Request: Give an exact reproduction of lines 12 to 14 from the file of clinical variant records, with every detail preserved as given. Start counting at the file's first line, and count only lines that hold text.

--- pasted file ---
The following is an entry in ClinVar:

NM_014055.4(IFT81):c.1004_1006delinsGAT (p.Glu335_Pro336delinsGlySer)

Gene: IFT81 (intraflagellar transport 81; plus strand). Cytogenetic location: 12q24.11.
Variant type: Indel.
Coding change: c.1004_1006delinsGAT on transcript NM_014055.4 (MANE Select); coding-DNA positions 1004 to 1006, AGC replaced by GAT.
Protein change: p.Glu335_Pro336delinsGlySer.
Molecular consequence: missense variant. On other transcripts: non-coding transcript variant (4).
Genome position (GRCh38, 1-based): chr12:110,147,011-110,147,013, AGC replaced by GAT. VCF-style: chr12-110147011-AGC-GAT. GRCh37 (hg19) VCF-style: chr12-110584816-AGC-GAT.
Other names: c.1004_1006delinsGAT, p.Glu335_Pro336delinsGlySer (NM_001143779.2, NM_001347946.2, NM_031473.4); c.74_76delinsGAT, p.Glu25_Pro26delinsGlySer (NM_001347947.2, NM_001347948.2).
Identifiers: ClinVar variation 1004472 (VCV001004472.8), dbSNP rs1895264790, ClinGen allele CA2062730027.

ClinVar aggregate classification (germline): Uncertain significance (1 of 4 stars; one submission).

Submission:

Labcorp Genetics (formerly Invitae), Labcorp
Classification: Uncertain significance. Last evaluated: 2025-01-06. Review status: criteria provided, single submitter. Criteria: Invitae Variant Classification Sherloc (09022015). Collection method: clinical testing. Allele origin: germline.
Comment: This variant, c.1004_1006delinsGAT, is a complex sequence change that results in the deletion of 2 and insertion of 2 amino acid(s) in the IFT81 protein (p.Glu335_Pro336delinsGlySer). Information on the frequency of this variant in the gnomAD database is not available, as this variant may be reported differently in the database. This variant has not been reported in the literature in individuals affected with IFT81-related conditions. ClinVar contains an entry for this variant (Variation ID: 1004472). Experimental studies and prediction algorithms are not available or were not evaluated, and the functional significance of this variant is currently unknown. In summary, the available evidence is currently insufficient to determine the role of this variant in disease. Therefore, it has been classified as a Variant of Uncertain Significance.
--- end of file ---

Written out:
Submission:

Labcorp Genetics (formerly Invitae), Labcorp
Classification: Uncertain significance. Last evaluated: 2025-01-06. Review status: criteria provided, single submitter. Criteria: Invitae Variant Classification Sherloc (09022015). Collection method: clinical testing. Allele origin: germline.